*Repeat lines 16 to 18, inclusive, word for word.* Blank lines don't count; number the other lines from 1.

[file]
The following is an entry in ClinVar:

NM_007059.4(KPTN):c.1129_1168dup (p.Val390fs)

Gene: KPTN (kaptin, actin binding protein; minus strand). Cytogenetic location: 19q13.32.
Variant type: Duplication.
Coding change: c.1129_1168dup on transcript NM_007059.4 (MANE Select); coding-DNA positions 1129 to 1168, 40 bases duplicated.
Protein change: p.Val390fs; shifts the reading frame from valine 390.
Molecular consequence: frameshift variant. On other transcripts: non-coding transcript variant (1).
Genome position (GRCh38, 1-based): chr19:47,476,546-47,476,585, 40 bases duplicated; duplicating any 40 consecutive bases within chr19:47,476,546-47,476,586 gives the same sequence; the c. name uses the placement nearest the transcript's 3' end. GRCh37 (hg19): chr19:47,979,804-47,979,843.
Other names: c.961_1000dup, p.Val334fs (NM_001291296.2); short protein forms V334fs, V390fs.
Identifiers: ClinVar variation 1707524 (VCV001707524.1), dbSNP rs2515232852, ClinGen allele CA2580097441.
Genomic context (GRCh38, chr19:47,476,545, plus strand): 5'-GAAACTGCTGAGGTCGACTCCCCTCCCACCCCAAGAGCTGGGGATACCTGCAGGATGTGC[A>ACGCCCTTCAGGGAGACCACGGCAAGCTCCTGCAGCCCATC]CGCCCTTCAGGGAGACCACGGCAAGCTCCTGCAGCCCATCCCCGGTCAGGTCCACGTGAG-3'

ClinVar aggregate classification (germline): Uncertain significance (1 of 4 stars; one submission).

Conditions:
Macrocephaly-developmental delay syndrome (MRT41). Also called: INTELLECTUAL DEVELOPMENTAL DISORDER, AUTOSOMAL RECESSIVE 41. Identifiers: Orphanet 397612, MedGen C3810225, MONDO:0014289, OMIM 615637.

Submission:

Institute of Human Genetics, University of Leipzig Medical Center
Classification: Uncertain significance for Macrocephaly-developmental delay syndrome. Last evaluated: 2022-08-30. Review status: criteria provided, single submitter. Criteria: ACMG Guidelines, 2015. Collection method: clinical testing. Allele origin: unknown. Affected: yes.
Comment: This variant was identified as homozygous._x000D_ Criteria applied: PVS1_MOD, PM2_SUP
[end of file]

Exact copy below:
Institute of Human Genetics, University of Leipzig Medical Center
Classification: Uncertain significance for Macrocephaly-developmental delay syndrome. Last evaluated: 2022-08-30. Review status: criteria provided, single submitter. Criteria: ACMG Guidelines, 2015. Collection method: clinical testing. Allele origin: unknown. Affected: yes.
Comment: This variant was identified as homozygous._x000D_ Criteria applied: PVS1_MOD, PM2_SUP